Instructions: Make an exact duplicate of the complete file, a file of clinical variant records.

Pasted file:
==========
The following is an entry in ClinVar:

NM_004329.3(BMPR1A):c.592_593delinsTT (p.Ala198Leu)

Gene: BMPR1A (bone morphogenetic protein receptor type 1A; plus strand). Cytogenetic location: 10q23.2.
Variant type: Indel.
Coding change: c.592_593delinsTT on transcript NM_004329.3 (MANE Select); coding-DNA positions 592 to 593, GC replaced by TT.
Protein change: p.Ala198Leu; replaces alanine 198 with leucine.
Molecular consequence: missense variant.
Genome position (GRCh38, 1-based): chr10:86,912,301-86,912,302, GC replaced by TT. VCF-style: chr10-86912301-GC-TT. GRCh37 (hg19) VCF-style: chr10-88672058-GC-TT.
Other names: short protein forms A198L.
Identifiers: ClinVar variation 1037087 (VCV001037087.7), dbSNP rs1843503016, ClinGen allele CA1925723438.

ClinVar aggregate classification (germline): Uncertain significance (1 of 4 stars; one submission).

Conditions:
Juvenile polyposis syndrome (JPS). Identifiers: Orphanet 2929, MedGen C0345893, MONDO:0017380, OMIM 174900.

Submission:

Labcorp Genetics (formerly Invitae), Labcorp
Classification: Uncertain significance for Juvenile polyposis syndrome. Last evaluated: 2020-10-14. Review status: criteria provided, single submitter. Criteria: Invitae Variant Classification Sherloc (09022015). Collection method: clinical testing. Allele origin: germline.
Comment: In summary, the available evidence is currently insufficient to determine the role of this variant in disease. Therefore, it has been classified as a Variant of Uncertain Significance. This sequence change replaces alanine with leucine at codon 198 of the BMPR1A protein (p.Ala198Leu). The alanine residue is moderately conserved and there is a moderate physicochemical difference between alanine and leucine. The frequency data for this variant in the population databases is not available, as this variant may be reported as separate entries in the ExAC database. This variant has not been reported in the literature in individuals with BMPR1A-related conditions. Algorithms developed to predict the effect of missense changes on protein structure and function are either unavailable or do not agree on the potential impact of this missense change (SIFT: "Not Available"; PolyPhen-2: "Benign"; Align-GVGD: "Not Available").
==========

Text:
The following is an entry in ClinVar:

NM_004329.3(BMPR1A):c.592_593delinsTT (p.Ala198Leu)

Gene: BMPR1A (bone morphogenetic protein receptor type 1A; plus strand). Cytogenetic location: 10q23.2.
Variant type: Indel.
Coding change: c.592_593delinsTT on transcript NM_004329.3 (MANE Select); coding-DNA positions 592 to 593, GC replaced by TT.
Protein change: p.Ala198Leu; replaces alanine 198 with leucine.
Molecular consequence: missense variant.
Genome position (GRCh38, 1-based): chr10:86,912,301-86,912,302, GC replaced by TT. VCF-style: chr10-86912301-GC-TT. GRCh37 (hg19) VCF-style: chr10-88672058-GC-TT.
Other names: short protein forms A198L.
Identifiers: ClinVar variation 1037087 (VCV001037087.7), dbSNP rs1843503016, ClinGen allele CA1925723438.

ClinVar aggregate classification (germline): Uncertain significance (1 of 4 stars; one submission).

Conditions:
Juvenile polyposis syndrome (JPS). Identifiers: Orphanet 2929, MedGen C0345893, MONDO:0017380, OMIM 174900.

Submission:

Labcorp Genetics (formerly Invitae), Labcorp
Classification: Uncertain significance for Juvenile polyposis syndrome. Last evaluated: 2020-10-14. Review status: criteria provided, single submitter. Criteria: Invitae Variant Classification Sherloc (09022015). Collection method: clinical testing. Allele origin: germline.
Comment: In summary, the available evidence is currently insufficient to determine the role of this variant in disease. Therefore, it has been classified as a Variant of Uncertain Significance. This sequence change replaces alanine with leucine at codon 198 of the BMPR1A protein (p.Ala198Leu). The alanine residue is moderately conserved and there is a moderate physicochemical difference between alanine and leucine. The frequency data for this variant in the population databases is not available, as this variant may be reported as separate entries in the ExAC database. This variant has not been reported in the literature in individuals with BMPR1A-related conditions. Algorithms developed to predict the effect of missense changes on protein structure and function are either unavailable or do not agree on the potential impact of this missense change (SIFT: "Not Available"; PolyPhen-2: "Benign"; Align-GVGD: "Not Available").